But hey, maybe with the Cavs’ future in the toilet, Clevelanders will instead spend more money on concerts — substitution effect, right? Except that the Cavs’ arena already just had a record-setting year for concerts, so expecting much improvement in that department is probably ambitious. Maybe they can sell the glass wall on eBay.

Friday roundup: Trump rescued stadium tax break, Sacramento MLS group needs more cash, more!

Happy interval between Hanukkah and Christmas! If anyone is out there reading this and not getting on a plane from somewhere to somewhere else — or is reading this while waiting for a plane from somewhere to somewhere else — enjoy your lightning-round news of the week:

  • San Diego Union-Tribune columnist Kevin Acee, who never met a stadium or arena deal he didn’t love to bits, says that several people are interested in building a new arena in San Diego, including the owners of the Padres and new Brooklyn Nets minority owner Joe Tsai. Acee adds, “Several people insisted in recent weeks the Nets will remain in Brooklyn long-term and there are no plans to ever move the team to San Diego,” which, given the relative size of the markets, is possibly the least surprising sentence ever written in the English language. Also, Acee includes zero attributed quotes in his story, and says nothing about how such an arena would be paid for, so take it with a large grain of salt for the moment.
  • Donald Trump made retaining the tax-exempt bond subsidy for sports stadiums in the tax bill “a priority,” according to one GOP aide. So when he tweeted in October, “Why is the NFL getting massive tax breaks while at the same time disrespecting our Anthem, Flag and Country? Change tax law!”, either he didn’t mean anyone to take him seriously just because he was the president of the United States speaking out on a matter of public policy, or more likely he just forgot to check with his funders before clicking Tweet.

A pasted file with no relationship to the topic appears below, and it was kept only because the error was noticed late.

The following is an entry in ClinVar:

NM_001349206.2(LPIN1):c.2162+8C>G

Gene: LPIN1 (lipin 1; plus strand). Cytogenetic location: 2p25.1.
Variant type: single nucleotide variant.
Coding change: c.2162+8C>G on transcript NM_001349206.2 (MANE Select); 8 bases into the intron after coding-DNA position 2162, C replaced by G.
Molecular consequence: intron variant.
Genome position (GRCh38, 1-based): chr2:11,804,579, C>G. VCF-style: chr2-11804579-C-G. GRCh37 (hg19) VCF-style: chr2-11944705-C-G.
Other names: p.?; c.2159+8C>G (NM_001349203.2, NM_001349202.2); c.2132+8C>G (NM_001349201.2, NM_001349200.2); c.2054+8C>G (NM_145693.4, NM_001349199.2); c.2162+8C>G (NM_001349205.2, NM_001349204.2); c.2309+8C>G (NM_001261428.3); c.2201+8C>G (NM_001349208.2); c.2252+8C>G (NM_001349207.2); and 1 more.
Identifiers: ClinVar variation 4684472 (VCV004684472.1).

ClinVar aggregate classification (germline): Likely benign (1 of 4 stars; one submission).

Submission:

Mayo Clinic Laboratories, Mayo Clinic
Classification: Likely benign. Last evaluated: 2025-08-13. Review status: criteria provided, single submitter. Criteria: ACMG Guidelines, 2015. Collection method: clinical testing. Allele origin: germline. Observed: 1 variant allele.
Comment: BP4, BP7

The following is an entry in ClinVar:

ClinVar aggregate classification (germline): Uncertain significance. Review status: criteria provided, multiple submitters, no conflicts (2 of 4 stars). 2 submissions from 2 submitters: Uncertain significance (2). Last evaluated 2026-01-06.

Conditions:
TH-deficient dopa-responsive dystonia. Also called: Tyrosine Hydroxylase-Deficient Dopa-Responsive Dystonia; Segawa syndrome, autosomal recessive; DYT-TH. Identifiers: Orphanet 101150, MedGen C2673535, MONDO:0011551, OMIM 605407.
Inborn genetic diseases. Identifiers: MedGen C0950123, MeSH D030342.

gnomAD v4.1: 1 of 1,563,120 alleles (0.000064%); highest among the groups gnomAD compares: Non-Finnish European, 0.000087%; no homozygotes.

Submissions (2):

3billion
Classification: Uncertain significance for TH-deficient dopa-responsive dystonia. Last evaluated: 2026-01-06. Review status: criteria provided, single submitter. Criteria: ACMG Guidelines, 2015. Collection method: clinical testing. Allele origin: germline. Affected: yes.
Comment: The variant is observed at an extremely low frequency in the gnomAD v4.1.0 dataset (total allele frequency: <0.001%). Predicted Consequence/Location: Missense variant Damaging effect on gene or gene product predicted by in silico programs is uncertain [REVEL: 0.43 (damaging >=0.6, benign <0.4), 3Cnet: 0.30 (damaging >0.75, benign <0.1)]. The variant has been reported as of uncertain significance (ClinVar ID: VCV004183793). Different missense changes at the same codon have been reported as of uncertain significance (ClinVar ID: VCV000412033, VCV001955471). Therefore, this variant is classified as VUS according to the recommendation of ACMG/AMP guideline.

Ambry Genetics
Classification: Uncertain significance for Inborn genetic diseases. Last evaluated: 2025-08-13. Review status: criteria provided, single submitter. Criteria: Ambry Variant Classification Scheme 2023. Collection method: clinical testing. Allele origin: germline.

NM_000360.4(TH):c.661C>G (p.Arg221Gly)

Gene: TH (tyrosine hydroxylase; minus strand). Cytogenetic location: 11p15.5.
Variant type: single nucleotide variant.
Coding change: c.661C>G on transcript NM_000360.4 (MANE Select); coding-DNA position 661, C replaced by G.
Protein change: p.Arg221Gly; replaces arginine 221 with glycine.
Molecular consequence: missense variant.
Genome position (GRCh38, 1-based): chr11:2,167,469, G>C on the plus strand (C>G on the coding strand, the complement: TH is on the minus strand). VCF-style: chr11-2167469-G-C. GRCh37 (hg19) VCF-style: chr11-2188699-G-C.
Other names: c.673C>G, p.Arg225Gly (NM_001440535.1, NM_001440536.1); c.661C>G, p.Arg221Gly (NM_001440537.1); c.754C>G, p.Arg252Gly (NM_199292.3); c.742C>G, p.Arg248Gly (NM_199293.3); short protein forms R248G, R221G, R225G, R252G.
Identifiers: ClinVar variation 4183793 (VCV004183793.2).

• “The Miami Open tennis tournament won permission to move to the Miami Dolphins’ stadium, with the kickoff planned in 2019,” reports the Associated Press, which seems to be slightly confused about how a tennis match starts.
  • After the NBA used the promise of an All-Star Game for Cleveland in 2020 or 2021 if it approved publicly funded arena renovations for the Cavaliers, and the city approved $70 million worth, the league gave those games to Chicago and Indianapolis. Not that there’s really that much value in hosting an NBA All-Star Game, but still, HA ha, suckers.
  • Apparently the reason why Sacramento didn’t get an MLS expansion team along with Nashville this week is the league is worried the city’s ownership group doesn’t have enough cash for a $150 million expansion fee and a $250 million stadium. All they need is to find someone with deep pockets who thinks the best thing to do with their money is to invest it in a U.S. soccer franchise that will start off $400 million in the hole, and, well, good thing that P.T. Barnum movie is opening this week, that’s all I can say.